Sheppard getting all agitated on Weir's behalf (nice to see him getting worked up over something and not just being Mr Laid Back all the time too - but still keeping that hint of Sheppard humour in there and keeping it in character).

The team scene where Weir tries to express her releif at having everyone back safe - and McKay deliberately making a joke to ease the tension and make Weir smile, not just to be a smart-ass.

Sheppard getting to be a proper soldier - taking down a Wraith quickly and quietly with his knife.

Beckett not only arguing his moral corner but also admitting - to Michael - that his moral standpoint is perhaps not what it once was. True, that was kind of a dig at Michael and what he was doing to Beckett but it also spoke to a darker truth about Beckett's involvement in the weaponisation of the retrovirus etc.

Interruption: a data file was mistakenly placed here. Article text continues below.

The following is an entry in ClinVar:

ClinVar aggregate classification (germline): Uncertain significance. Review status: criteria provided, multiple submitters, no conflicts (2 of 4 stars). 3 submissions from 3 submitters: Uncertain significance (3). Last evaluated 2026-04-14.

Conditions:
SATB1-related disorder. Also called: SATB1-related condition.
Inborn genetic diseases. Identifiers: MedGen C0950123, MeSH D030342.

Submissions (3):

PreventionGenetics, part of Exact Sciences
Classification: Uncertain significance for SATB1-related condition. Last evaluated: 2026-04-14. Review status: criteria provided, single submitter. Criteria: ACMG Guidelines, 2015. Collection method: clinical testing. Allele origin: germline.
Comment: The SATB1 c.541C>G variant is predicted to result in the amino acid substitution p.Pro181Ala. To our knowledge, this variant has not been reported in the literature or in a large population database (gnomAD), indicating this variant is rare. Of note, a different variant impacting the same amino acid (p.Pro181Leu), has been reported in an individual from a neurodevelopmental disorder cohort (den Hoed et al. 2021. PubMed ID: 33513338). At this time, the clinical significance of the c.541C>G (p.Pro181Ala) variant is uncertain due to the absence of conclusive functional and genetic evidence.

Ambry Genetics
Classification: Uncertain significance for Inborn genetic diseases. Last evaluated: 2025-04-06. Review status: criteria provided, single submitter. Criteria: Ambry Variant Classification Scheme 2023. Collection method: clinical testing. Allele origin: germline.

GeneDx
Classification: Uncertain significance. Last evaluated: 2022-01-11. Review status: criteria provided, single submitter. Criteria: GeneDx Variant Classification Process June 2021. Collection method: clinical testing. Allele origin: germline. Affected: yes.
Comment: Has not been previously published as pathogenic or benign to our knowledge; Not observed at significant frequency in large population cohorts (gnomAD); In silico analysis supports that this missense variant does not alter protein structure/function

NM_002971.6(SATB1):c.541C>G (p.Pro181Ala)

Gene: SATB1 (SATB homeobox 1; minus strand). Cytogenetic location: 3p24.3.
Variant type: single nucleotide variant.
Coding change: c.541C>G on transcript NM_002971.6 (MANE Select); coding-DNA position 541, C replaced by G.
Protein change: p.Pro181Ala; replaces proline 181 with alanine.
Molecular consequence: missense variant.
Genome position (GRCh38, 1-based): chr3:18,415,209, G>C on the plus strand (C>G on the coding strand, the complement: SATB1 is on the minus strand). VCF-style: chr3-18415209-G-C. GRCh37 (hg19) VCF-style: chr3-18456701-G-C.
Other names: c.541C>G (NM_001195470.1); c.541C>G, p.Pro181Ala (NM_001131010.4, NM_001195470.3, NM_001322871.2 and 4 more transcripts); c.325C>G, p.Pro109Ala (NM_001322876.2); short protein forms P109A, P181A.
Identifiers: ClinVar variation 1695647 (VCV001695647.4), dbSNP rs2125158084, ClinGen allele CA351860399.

All this and more is good in this ep - my only real criticism of it is that it seemed disjointed. We kept moving forward in time without any real explanation (Oh, hang on. Weir's back on Atlantis now? Right, so time has passed then? How much time? Weeks? What?) and that was confusing and distracting and kinda prevented the ep from buiding up any kind of pace or sense of tension. A symptom I feel of trying to tie up all of those loose ends.. some of which can't be resolved overnight. But they didn't want to drag the story arc out over any more eps (gotta have that magic reset button with syndication in mind) so they tried to cram a few weeks worth of plot developments into one ep. I don't think I've ever seen one episode of a show try to encompass such a long passage of time within the ep.

I'm guessing there is going to be a lot of dicussion over the moral issues in this episode and hey, that's great because if it makes you think and makes you discuss it then it's good TV, right?